I know, you’ve heard this over and over again here at Construction Law Musings: courts in Virginia will interpret a contract strictly and in a manner that gives meaning to its unambiguous terms. A recent case out of the Eastern District of Virginia federal court, White Oak Power Constructors v. Mitsubishi Hitachi Power Systems, reinforces this point. The basic facts of the case relevant to this discussion and the Court’s opinion are these. Old Dominion Electric Cooperative (ODEC) hired White Oak Power Constructors (White Oak) to build a natural gas power plant. The contract between ODEC and White Oak provided for liquidated damages for delay and also contained a risk of loss provision making ODEC responsible for certain losses or damages due to property damage at the plant. I highly recommend that you read the facts of the case in full to get the details of the terms of these clauses. Needless to say (or this case wouldn’t be the subject of a construction law blog), the project ran past completion date and liquidated damages were assessed to the tune of more than $50,000,000.00. The delay was alleged to have been caused in substantial part by property damage due to weather, fire, and ice among other causes. Read the court decision
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    Reprinted courtesy of The Law Office of Christopher G. Hill
    Mr. Hill may be contacted at

    20 Wilke Fleury Attorneys Featured in Sacramento Magazine 2020 Top Lawyers!

    August 24, 2020 —
    Congratulations to Wilke Fleury’s featured attorneys who made the Sacramento Magazine’s Top Lawyer List for 2020! Each attorney has been awarded an accolade in the following practice areas: Kathryne Baldwin – Insurance Dan Baxter – Business Litigation & Government Contracts Adriana Cervantes – Medical Malpractice Heather Claus – Health Care Aaron Claxton – Health Care Dan Egan – Bankruptcy and Creditor/Debtor Samson Elsbernd – Employment & Labor Danny Foster – Litigation Insurance David Frenznick – Construction & Construction Litigation George Guthrie – Real Estate & Construction Litigation Ron Lamb – Medical Malpractice Neal Lutterman – Medical Malpractice Steve Marmaduke – Business/Corporate & Real Estate Gene Pendergast – Estate Planning & Probate Mike Polis – Health Care Matthew Powell – Business Litigation Bianca Samuel – Employment & Labor Shannon Smith-Crowley – Legislative & Governmental Affairs Spencer Turpen – Medical Malpractice Steve Williamson – Business Litigation & Bankruptcy and Creditor/Debtor Read the court decision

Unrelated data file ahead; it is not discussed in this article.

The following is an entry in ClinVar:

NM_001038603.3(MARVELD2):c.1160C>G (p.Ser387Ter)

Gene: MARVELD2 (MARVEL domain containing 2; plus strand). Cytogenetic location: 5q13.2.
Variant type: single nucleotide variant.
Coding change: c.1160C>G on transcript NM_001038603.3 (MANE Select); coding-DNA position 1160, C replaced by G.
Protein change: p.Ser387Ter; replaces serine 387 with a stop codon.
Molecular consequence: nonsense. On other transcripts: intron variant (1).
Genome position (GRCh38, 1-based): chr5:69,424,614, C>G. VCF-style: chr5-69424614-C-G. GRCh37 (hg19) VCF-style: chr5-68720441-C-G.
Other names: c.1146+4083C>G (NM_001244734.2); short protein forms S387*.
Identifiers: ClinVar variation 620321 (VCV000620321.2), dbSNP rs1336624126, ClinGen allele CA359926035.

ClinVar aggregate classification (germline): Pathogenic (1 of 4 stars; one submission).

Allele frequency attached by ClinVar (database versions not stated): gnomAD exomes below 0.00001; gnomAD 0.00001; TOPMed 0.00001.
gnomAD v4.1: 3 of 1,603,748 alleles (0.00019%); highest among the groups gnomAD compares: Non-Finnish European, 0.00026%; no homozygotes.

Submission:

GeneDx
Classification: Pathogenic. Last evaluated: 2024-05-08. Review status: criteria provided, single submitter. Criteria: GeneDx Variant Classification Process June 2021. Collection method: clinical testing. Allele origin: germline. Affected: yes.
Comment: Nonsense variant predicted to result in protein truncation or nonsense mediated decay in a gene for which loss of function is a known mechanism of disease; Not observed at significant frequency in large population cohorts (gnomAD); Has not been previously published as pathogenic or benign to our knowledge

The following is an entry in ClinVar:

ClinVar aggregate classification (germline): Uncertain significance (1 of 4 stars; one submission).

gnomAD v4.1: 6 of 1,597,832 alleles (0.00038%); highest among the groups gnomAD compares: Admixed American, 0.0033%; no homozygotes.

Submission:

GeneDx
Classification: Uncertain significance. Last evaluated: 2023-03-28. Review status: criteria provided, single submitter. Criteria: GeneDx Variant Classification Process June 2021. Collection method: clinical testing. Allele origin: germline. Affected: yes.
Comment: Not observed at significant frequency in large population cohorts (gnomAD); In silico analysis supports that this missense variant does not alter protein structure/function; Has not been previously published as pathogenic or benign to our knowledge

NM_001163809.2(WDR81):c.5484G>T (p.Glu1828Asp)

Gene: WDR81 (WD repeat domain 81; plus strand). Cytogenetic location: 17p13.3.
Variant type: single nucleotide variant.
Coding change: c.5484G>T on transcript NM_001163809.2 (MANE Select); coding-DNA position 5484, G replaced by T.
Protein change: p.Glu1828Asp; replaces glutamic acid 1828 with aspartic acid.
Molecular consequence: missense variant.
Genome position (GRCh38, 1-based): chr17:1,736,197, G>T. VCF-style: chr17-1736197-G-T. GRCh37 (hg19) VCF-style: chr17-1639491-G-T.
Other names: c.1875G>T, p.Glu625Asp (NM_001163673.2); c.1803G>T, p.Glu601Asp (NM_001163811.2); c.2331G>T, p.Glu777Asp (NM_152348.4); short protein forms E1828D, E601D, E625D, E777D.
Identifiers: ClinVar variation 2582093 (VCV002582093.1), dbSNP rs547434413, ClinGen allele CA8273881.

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    Reprinted courtesy of Wilke Fleury

    Federal Arbitration Act Preempts Pennsylvania Payment Act

    June 15, 2020 —
    I am back. It feels like an entirety since I last posted. But a hellacious trial schedule got me off the blogosphere for some time. Plus, there was nothing to write about. But I am back with a bang thanks to a decision from the Eastern District of Pennsylvania concerning the interplay of a forum selection clause appearing in an arbitration clause in a construction contract and the Pennsylvania Contractor and Subcontractor Payment Act. In Bauguess Electrical Services, Inc. v. Hospitality Builders, Inc., the federal court (Judge Joyner) ruled that the federal arbitration act preempted the Payment Act’s prohibition on forum selection clauses and held that an arbitration must proceed in South Dakota even though the construction project were the work was performed was located in Pennsylvania. The Payment Act applies to all commercial construction projects performed in Pennsylvania. As some you might know, Section 514 of the Payment Act, 73 P.S. 514, prohibits choice of law and forum selection clauses. It states “[m]aking a contract subject to the laws of another state or requiring that any litigation, arbitration or other dispute resolution process on the contract occur in another state, shall be unenforceable.” Therefore, if a construction contract is for a project located in Pennsylvania, Pennsylvania law must apply and all disputes must be adjudicated in Pennsylvania. Read the court decision
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    Reprinted courtesy of Wally Zimolong, Zimolong LLC
    Mr. Zimolong may be contacted at